PM suggests Olympics can ‘take place safely’ as Japan extends Covid crackdown
Prime Minister Boris Johnson has suggested the Olympic Games “can take place safely” in Japan this summer, according to No 10, despite doubts over whether spectators can attend.
Japan has extended a coronavirus state of emergency in Tokyo and other areas by 20 days, with infections still not slowing, as it prepares to host the Olympics in just over 50 days.
The state of emergency in the host capital was scheduled to end on Monday, but hospitals in some areas are still overflowing with Covid-19 patients and serious cases have recently hit new highs.
Olympic organisers must decide at around the end of the 20 days whether to allow any domestic fans at all, after overseas spectators were banned months ago.
The Prime Minister expressed his support for the Tokyo Olympics, and noted Japan’s efforts to ensure the Games can take place safely
Despite the extended measures, Mr Johnson appeared to offer his Japanese counterpart a vote of confidence from the UK during a phone call on Friday.
The 2020 Games have already been delayed by a year due to the pandemic, but the push to deliver on holding them in Tokyo has led to protests in Japan.
A Downing Street spokeswoman said: “The Prime Minister spoke to Japanese Prime Minister Yoshihide Suga this morning ahead of the UK’s G7 summit next month.
“The Prime Minister expressed his support for the Tokyo Olympics, and noted Japan’s efforts to ensure the Games can take place safely.”
The two leaders also discussed the debut deployment of aircraft carrier HMS Queen Elizabeth to Japan on its trip through the Pacific.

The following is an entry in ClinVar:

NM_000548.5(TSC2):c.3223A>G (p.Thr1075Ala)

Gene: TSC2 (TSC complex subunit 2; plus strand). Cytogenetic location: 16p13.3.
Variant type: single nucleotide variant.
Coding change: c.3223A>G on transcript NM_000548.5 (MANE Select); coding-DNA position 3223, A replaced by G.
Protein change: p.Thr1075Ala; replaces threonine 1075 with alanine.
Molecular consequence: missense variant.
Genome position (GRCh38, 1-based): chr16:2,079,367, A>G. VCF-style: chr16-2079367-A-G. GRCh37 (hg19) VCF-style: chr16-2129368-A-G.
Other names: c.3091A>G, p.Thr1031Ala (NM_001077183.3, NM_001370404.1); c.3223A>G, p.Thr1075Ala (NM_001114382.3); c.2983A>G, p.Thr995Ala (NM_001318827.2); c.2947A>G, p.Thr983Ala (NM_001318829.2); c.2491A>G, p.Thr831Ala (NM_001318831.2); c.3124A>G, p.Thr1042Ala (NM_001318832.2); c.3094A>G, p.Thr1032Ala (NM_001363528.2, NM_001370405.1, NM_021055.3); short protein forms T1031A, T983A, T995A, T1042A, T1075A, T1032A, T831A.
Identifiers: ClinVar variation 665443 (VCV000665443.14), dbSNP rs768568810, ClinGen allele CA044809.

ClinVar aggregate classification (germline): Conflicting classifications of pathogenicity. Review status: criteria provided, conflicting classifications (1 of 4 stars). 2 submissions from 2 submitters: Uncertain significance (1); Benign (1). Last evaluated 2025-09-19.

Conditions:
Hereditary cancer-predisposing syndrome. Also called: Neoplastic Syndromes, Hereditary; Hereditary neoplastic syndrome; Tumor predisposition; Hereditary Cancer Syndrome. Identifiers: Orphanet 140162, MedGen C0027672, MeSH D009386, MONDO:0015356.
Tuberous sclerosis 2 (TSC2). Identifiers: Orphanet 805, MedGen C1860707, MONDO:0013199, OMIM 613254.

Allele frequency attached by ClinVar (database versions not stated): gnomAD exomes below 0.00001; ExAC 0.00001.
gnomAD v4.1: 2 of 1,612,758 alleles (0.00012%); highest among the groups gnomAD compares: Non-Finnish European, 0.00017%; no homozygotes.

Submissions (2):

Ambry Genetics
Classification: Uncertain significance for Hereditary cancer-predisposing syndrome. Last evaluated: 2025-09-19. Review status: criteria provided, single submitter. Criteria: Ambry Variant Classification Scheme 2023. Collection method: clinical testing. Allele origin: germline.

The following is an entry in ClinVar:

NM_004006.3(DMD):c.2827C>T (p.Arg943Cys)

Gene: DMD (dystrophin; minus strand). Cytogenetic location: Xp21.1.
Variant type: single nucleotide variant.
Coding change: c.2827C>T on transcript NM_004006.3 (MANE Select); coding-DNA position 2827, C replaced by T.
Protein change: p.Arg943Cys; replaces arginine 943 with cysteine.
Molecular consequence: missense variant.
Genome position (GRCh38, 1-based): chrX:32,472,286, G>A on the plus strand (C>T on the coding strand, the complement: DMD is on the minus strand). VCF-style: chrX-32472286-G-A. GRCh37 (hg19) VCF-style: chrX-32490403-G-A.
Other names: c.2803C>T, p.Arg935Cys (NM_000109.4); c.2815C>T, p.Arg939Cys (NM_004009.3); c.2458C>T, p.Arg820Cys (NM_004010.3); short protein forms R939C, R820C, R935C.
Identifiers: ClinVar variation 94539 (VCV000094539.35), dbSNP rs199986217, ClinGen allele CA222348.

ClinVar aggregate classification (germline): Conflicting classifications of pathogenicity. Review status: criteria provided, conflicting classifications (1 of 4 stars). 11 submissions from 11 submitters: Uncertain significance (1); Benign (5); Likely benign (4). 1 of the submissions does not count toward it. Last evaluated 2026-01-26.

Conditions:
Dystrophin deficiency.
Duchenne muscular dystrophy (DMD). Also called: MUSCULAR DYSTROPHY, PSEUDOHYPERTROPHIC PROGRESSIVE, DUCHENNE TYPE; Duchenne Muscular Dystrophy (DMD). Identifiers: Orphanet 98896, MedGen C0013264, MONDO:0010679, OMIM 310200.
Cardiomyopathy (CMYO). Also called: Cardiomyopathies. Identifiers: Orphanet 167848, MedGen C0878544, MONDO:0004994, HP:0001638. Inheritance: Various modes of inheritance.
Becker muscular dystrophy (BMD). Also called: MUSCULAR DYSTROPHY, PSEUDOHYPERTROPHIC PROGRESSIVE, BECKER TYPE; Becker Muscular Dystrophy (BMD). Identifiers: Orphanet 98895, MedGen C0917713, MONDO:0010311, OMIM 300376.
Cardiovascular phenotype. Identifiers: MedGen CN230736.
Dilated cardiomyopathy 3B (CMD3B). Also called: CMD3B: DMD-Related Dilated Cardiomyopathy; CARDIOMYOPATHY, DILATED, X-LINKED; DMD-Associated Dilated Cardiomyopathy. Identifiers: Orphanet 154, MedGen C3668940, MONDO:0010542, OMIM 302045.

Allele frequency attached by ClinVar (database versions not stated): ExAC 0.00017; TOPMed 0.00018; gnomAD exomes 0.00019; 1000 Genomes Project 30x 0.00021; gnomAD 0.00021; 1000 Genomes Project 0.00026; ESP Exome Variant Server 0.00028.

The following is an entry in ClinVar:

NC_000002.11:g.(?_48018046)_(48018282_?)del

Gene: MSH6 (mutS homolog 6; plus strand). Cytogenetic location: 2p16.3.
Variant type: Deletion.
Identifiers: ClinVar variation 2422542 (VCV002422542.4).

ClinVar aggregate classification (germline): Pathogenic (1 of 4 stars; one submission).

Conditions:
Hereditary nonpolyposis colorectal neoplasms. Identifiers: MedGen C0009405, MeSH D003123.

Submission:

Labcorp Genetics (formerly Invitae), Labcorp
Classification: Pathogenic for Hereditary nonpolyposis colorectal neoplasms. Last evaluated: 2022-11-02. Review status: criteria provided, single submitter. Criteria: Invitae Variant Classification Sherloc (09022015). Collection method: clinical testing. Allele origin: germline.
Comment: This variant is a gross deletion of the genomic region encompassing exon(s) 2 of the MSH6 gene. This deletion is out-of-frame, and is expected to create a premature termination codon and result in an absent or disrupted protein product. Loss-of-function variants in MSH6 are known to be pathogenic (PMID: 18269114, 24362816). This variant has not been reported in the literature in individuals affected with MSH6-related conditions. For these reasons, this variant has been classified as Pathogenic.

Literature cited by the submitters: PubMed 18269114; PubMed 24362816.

The voyage comes after the UK Government’s Integrated Review of defence and foreign policy decided that Britain should “tilt” its focus towards the Indo-Pacific region, seen as a response to the growing influence of China on the world stage.
“The Prime Minister and Prime Minister Suga reaffirmed their commitment to strengthening the UK-Japan relationship and looked forward to the UK’s Carrier Strike Group visiting Japan later this year,” No 10 said.
“The Prime Minister thanked Prime Minister Suga for his support for the UK’s accession to the Comprehensive and Progressive Agreement for Trans-Pacific Partnership (CPTPP).
“They looked forward to seeing each other in Cornwall in two weeks’ time.”
Mr Johnson, speaking after visiting the flagship vessel in Portsmouth before it set sail last week, denied that the deployment is “confrontational”.
He said: “One of the things we’ll be doing clearly is showing to our friends in China that we believe in the international law of the sea and, in a confident but not a confrontational way, we will be vindicating that point.”
During their phone call, the two men set out their joint aims for the G7 gathering in Carbis Bay, including their commitment to make progress on beating coronavirus globally, tackling climate change, preserving biodiversity and nature, and increasing girls’ access to education around the world.
Mr Johnson also spoke with Canadian prime minister Justin Trudeau on the telephone on Friday, No 10 said.
They discussed “strengthening” the relationship between the two countries, which included agreeing a free trade deal and “through UK accession to the CPTPP”.